Psychiatrist Nadine Lavoie from Chevy Stevens’s previous novels gets to tell her own story in the poignant Always Watching. (It’s not necessary to read the other books, but you should just because they’re amazing!) As it turns out, Nadine has quite the history of her own which she’s forced to explore when a suicidal patient who’s a former cult member is admitted to the hospital. Nadine’s impulse is to transfer Heather to a different doctor when she finds out Heather’s cult is the same one Nadine’s mom joined with Nadine and her brother, but she sticks with Heather. That decision leads to Nadine uncovering terrifying memories from her own childhood cult experience.

Nadine is a well-developed character. Although estranged from her family, they are present in the book and help the reader understand who Nadine is. And when a romantic relationship develops for Nadine, it is done in keeping with her character.

Emotions are strong in Always Watching and the unfolding of events is highly suspenseful. Stevens drops hints that allow the reader to guess at what will happen next while also holding back just enough to keep the reveals coming.
Review copy from Amazon Vine.

Thursday, July 18, 2013

review: all my restless life to live by dee detarsio

Elle is a writer/producer for a low-budget soap opera, so she needs a computer for her job. When hers dies, she asks to borrow her deceased dad’s laptop, but her mom bizarrely refuses saying that it’s part of a shrine to him. Elle takes it anyway and then starts believing her dad is trying to communicate through it. This leads to Elle fainting and going to the hospital where she meets an attractive doctor.

Although the setup was good, the characters, including Elle, weren’t fully developed which made it difficult to become invested. Elle’s relationship with Quez (the doctor) was so instantaneous that it didn’t quite make sense when they felt compelled to really work through their issues. And while I could see that Dee DeTarsio was trying to create parallels between Elle’s life and the soap opera scenes she wrote, the connections weren’t clear enough to actually work. And those soap opera scenes went on for way too long, especially considering how little they ended up having to do with All My Restless Life to Live.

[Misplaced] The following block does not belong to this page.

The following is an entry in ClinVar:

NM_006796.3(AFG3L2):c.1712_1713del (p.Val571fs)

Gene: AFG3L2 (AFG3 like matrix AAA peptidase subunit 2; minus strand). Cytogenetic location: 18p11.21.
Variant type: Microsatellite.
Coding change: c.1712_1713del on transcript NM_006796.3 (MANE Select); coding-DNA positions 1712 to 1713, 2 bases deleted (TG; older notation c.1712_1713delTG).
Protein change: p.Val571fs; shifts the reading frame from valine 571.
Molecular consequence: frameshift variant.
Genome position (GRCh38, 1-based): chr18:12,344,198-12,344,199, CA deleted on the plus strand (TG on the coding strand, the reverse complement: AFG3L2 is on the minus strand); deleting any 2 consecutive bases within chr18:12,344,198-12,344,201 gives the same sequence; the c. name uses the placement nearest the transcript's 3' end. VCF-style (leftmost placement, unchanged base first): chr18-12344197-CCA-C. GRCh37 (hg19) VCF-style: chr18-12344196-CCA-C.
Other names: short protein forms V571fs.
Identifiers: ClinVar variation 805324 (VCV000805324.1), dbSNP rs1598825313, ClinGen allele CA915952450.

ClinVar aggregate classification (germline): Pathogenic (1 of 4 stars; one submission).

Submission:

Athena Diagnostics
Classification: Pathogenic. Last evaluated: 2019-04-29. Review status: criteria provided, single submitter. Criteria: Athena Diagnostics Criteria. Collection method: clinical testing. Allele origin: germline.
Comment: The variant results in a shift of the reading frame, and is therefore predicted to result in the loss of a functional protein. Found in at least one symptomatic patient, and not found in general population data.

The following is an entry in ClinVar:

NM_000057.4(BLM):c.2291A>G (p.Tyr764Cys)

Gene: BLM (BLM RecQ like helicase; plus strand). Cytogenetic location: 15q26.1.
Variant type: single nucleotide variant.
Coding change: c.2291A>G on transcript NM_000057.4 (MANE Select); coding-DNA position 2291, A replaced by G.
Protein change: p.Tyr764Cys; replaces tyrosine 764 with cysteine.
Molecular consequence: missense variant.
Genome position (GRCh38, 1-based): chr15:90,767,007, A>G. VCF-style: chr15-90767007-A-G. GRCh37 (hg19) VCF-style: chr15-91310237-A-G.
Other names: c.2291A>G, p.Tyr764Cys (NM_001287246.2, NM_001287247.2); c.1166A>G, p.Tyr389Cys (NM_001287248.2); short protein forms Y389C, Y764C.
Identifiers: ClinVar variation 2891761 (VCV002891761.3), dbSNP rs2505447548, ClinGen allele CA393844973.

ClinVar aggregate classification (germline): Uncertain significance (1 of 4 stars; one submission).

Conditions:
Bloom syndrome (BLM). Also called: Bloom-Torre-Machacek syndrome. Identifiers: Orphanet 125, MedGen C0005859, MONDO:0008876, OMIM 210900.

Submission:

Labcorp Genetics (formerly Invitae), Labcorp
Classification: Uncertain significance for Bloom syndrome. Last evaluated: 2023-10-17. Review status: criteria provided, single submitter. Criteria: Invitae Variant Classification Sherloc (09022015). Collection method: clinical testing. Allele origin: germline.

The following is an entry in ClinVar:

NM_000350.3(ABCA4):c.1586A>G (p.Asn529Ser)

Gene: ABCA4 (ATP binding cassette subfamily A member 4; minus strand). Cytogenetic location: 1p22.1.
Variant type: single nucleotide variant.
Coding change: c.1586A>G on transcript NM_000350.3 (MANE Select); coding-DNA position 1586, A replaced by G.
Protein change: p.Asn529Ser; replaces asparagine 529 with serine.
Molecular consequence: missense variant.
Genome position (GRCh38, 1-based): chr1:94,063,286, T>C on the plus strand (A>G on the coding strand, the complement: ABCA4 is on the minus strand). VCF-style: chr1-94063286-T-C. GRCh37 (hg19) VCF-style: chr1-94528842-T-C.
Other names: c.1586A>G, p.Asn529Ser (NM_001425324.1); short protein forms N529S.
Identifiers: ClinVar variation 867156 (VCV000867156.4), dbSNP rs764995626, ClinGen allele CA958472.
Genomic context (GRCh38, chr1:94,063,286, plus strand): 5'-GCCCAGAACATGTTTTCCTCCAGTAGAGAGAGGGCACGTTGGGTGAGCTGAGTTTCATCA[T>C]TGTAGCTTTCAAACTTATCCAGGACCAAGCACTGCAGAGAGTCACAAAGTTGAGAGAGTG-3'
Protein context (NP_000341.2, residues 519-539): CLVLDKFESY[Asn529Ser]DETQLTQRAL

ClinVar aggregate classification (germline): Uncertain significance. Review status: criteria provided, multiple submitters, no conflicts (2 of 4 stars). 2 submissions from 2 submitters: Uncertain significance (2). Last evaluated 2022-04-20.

Review copy provided by BookSparks PR.

Sunday, July 14, 2013

review: prisoner 88 by leah pileggi

After hearing the story of a 10 year old boy who was incarcerated in Idaho in 1885, Leah Pileggi was inspired to write Prisoner 88. The novel is not a true story, but Pileggi based her story on the research she did regarding what the Old Idaho Penitentiary was like then. In Prisoner 88, Jake is sentenced to five years for the crime of manslaughter. As horrible as it sounds to be a child in prison, Jake’s in a better situation than when he lived with his father—he is fed regularly and another inmate begins teaching him to read. The book is filled with joy and sadness as Jake navigates his new life.

Pileggi relies upon one of my pet peeves—writing entirely in the poor English of the characters. It’s distracting and comes across as an easy way out when trying to set the book in a time and place. And while it’s fascinating to have the story come solely from Jake’s perspective, it creates some nagging questions about the situation that either don’t get answered or are answered very late in the novel. However, the subject itself is captivating.
Review copy provided by the publisher, Charlesbridge.

Thursday, July 11, 2013

review: daddy's gone a hunting by mary higgins clark